December 17th 2016

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Articles from this issue:

COVER STORY Much food for reflection in a single Christmas carol

CANBERRA OBSERVED Coalition limps through year of frustrations

FOREIGN AFFAIRS The left's whitewash of Fidel Castro

THE MEDIA Greed, ideology generate burst of fake news online

WA LEGISLATION Foetal homicide reform a very small step forward

SOCIETY A proposal to assist the victims of sexual abuse

AUSTRALIAN DEVELOPMENT The financial and social costs of cramming ourselves into just five coastal cities

MUSIC What Ellington heard: Allan Zavod, RIP


CINEMA Capra on the Common Man: Meet John Doe

BOOK APPRAISAL Religious incredulity: a most modern virtue

BOOK REVIEW A continuing analysis

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Greed, ideology generate burst of fake news online

by Chris McCormack

News Weekly, December 17, 2016

Do some news stories have you reeling in anger or disbelief? Perhaps you’ve succumbed to the claimed increasing incidence of fake news stories. According to Buzzfeed News, fake news is being shared online at far greater rates than factual articles.

An article that appeared on The Political Insider with the headline, “Wikileaks confirms: Hillary Clinton sold weapons to ISIS”, was shared 789,000 times. It was the top-shared news story on Facebook.

Deutsche Welle’s Neil King and Gabriel Borrud reported: “According to BuzzFeed, fake election news stories from hoax sites generated more engagement on Facebook than top election stories from the 19 major news outlets combined during the final three months of the presidential campaign.” What is not immediately apparent, is the methodology that BuzzFeed relied on in order to separate fake from real news.


Fake news, real consequences

Illustrating the impact of fake news was the case of Green Party chairman in Saxony, Germany, Yorgun Kha’zix, who was accused via fake news on Facebook that he had orchestrated an attack on an anti-Islam Legida movement security guard. Within 24 hours, he was targeted at his house and was subsequently assaulted on a train by irate commuters, and the police told him to leave the train for his own safety. He vehemently denied all the claims in the article., the creation of Karolin Schwarz and Lutz Helm, maps a plethora of claimed fake news stories and their locations in Germany, Austria and Switzerland, and attempts to refute them with articles from alternate sources. At last count, there were 434 supposedly debunked fake news stories on their site.

Melissa Zimdars, a professor of communications and media at Merrimack College, Massachusetts, who has published a list of 130 false, misleading, clickbait-y, and satirical “news” sources, says that these untrustworthy news sources are being shared at greater rates than real news. She maintains that the situation is complicated by the fact that there is a proliferation of not just fake websites, but ones that blend fake, opinion and real news stories.

Zimdars points out that Facebook tends to be an echo-chamber for people’s pre-conceptions by using their browsing history in order to target them with stories reflecting their biases, which are then shared, resulting in increased page views, and revenue for Facebook coffers. She says that one way of avoiding the proliferation of fake news is for people to actually read the article, before sharing it based merely on a sensational or click-bait headline.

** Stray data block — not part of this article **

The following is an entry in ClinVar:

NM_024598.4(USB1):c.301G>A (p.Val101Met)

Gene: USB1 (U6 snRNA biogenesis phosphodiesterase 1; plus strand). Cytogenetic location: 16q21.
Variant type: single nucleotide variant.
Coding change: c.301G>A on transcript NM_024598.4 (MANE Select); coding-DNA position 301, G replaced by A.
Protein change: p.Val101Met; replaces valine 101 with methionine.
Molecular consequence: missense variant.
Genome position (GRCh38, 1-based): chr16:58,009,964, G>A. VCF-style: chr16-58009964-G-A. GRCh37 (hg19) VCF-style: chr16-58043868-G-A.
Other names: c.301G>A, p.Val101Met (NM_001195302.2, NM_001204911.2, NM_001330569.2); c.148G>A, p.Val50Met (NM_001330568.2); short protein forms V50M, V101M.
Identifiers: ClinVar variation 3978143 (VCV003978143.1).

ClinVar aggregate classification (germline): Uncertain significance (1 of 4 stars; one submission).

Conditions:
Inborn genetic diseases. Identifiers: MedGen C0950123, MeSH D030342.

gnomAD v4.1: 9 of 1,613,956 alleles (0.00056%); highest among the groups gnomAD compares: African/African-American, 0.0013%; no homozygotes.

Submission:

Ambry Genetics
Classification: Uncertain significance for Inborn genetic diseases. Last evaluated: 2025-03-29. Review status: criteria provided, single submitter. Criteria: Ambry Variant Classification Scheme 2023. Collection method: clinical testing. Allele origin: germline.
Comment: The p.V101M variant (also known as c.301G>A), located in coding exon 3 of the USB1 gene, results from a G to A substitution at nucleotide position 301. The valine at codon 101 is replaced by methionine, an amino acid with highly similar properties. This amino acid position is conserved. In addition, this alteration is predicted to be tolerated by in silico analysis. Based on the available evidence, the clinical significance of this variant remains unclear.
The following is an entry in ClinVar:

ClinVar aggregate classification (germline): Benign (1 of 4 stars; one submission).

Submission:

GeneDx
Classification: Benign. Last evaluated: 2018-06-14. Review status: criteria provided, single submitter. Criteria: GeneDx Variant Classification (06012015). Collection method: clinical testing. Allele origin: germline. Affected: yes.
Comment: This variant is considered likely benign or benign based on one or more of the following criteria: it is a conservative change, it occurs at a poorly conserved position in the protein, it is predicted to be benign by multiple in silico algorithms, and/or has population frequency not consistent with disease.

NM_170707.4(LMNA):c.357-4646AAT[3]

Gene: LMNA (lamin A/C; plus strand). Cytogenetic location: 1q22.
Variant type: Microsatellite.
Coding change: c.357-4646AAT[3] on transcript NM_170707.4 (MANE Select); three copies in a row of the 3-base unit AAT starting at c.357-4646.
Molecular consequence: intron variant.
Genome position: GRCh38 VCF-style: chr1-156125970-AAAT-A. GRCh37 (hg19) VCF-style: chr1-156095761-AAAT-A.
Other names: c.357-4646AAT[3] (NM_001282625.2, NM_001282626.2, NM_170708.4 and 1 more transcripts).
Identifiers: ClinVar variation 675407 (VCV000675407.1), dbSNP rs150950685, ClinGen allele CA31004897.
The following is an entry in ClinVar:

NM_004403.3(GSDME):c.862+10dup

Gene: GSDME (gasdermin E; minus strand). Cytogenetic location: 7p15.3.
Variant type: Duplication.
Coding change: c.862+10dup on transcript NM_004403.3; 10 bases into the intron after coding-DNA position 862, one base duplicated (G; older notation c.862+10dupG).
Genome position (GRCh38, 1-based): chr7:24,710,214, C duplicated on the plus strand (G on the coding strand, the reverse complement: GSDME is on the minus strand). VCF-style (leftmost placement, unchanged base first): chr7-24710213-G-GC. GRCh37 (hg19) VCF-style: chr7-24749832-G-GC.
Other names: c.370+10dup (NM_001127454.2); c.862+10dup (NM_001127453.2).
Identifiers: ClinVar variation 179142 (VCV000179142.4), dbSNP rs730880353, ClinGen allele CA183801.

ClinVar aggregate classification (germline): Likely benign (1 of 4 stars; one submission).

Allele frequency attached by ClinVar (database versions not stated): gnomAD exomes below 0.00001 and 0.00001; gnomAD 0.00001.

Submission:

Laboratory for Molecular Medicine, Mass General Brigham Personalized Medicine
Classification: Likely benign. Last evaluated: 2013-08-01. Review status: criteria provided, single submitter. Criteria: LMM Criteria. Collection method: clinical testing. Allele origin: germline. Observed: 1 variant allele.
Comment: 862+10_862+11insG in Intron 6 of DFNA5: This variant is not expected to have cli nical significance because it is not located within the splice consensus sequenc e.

She suggests that there are clues that will help you recognise news sites or stories as fakes. The clues include: stories that make you really angry, website names that end in “lo” or “”, odd domain names, lack of author attribution, bad web design and use of ALL CAPS. News organisations that let bloggers post under the banner of particular news brands, or if the website encourages you to “DOX” individuals are also clues to fakes.

She also suggest checking Wikipedia or Snopes on information about the source of a story. She points out that checking a story to see if it is reported elsewhere in reputable news sources is an obvious measure to verify a story’s authenticity.

Apparently, Zimdars is from the far left, so many of the sites listed may not necessarily be peddling fake news, but merely strongly opinionated content to which Zimdars objects.

Indeed, author Scott Shackford describes the list as “awful”, saying it does not discriminate between false, satirical and opinionated news. Shackford is one of many commentators who see the list as an attempt to discredit legitimate sites that have a right-wing or far right-wing bent, which comprise the majority of the list.

A reporter for WND, one of the websites named on the list, questioned why nearly none of the major news agencies that published the list as almost gospel, questioned the political leanings of Zimdar. WND asserted that after they published the article by Chelsea Schilling, Zimdars removed her list, although versions of it were still circulating in the mainstream media and online.

Is the “fake news” list just an example of fake news?

One is left wondering whether this list was just another attempt by the left to shut down their ideological opponents.

BuzzFeed revealed that a fake story on World Politicus entitled, “Your prayers have been answered”, purported that Hillary Clinton would be indicted in 2017 for crimes related to her email scandal. It generated 140,000 shares, reactions and comments on Facebook.